Accounting is the practice of collecting, recording, classifying, analyzing, and summarizing financial information for the purpose of decision-making within the organization. It is vital for accountants to adhere to the recognized accounting standards to give information that is reliable and realistic for the growth and development of the organization.
This essay explicates the manner in which accounting information is used for making business decisions and significant accounting terms.
Use of Accounting Information in Decision-Making
Notably, accounting is used in making decisions as it entails effective recording of real events. Cunningham, Nikolai, Bazley, Kavanagh, Slaughter, & Simmons (2011) assert that accounting records the actual financial transactions of the company hence providing a vital basis for decision making as this information is compared over different periods. Past accounting information gives managers the opportunity to make decision in relation to the current happenings in the market.
Additionally, accounting is used in making decisions as it shows all aspects of the company’s expenditure and incomes. Accounting provides clear information relating to both expenses and the areas of income within the organization. In line with this, managers are able to make decisions that would maximize revenue and minimizing unnecessary expenses in the organization.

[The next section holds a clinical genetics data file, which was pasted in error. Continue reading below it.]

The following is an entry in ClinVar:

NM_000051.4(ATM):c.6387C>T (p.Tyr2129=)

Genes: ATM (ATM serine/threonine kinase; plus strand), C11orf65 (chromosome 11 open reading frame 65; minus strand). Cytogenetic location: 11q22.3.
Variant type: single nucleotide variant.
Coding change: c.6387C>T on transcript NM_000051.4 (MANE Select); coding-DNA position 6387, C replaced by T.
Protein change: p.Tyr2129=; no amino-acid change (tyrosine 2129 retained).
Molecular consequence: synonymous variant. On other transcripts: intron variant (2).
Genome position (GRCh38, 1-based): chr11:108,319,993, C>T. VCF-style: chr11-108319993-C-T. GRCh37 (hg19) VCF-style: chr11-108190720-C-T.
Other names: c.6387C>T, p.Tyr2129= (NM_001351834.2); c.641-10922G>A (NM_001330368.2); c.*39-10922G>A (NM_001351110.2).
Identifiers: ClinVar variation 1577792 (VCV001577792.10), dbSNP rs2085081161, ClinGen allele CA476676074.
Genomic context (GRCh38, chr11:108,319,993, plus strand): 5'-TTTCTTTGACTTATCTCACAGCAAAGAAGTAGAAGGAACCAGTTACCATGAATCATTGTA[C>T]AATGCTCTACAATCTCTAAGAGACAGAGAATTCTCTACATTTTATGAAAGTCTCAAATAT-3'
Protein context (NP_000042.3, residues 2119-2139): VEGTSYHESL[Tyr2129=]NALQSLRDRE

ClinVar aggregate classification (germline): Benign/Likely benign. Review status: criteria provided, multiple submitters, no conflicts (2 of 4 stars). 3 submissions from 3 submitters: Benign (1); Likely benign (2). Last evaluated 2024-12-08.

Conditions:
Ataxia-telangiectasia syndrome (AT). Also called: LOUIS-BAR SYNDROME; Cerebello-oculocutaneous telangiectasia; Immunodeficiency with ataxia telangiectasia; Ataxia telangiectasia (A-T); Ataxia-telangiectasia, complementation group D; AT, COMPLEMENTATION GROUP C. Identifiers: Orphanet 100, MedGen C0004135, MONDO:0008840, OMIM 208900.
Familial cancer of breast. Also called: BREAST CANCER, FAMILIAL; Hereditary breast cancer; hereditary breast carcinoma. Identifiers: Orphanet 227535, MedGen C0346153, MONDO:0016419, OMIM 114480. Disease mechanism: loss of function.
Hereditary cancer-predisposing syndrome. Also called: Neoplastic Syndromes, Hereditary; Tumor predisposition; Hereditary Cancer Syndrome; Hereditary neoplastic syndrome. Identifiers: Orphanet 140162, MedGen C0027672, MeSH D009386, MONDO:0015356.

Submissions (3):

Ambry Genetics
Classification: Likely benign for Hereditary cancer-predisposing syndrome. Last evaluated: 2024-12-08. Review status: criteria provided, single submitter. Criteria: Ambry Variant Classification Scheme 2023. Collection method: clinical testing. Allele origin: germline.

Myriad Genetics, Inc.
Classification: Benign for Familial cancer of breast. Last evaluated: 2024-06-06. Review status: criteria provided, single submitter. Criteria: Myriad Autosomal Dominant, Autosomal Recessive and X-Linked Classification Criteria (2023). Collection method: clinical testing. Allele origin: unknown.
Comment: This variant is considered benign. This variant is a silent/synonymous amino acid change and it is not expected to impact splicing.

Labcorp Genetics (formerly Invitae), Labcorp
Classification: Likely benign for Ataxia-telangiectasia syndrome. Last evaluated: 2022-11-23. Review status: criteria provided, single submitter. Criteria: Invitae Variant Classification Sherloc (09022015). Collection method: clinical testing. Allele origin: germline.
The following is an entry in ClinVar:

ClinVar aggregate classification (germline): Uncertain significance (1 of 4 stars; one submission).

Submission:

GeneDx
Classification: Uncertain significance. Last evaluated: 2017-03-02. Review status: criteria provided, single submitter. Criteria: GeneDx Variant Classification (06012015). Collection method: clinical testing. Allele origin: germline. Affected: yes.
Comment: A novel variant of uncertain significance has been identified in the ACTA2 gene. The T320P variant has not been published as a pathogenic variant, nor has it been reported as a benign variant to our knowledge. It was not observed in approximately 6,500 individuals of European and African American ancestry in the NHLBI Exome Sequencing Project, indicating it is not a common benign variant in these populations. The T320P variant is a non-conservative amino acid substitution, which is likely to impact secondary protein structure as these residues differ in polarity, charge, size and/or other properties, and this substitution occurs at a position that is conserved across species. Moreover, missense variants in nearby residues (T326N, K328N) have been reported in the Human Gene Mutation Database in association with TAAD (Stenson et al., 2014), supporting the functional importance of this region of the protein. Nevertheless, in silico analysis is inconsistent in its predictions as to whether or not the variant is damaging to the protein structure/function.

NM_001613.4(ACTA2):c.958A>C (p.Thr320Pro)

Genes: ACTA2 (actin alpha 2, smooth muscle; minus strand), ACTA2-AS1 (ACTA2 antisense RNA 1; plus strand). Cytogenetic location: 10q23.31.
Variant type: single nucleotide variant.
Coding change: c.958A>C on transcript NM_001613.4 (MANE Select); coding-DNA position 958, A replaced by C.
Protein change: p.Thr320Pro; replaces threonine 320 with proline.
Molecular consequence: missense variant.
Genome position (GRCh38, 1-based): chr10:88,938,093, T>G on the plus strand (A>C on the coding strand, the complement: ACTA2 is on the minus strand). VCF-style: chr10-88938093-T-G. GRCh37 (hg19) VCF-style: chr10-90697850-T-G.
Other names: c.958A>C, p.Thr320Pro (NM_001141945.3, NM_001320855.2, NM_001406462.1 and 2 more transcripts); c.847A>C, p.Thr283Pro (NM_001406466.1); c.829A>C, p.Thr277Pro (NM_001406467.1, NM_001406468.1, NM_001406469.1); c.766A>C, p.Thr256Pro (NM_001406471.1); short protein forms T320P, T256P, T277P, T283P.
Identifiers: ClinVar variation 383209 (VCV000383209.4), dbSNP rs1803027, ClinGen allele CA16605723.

Three Accounting Terms
The going concern concept is one of the key terms used in accounting. According to Carey, Knowles, & Towers-Clark (2011), the going concern concept implies that business operations would continue with operations into the future as the business continues managing its accounting system. This means that the business has adequate resources and is viable to continue with its operations as long as possible into the future.
Another vital term is materiality. Materiality means that accounting would only depend on details that are relevant in the determination of business operations and the recording of financial information. In line with the term of materiality, accounting does not take into consideration items that are trivial in affecting business operations.
Conservatism is another important term in accounting. Kimmel, Weygandt, & Kieso (2010) reiterate that this term requires all businesses to account for liabilities even in cases where they are deemed not to occur. Again, businesses should also not anticipate revenues and should only account for them at the time of receipt of these revenues. This facilitates efficient operations in the business.
In conclusion, accounting is founded on principles and concepts that must be taken to consideration when dealing with accounting information. Overall, accounting information is a vital tool for decision-making within the organization as it records actual financial transactions.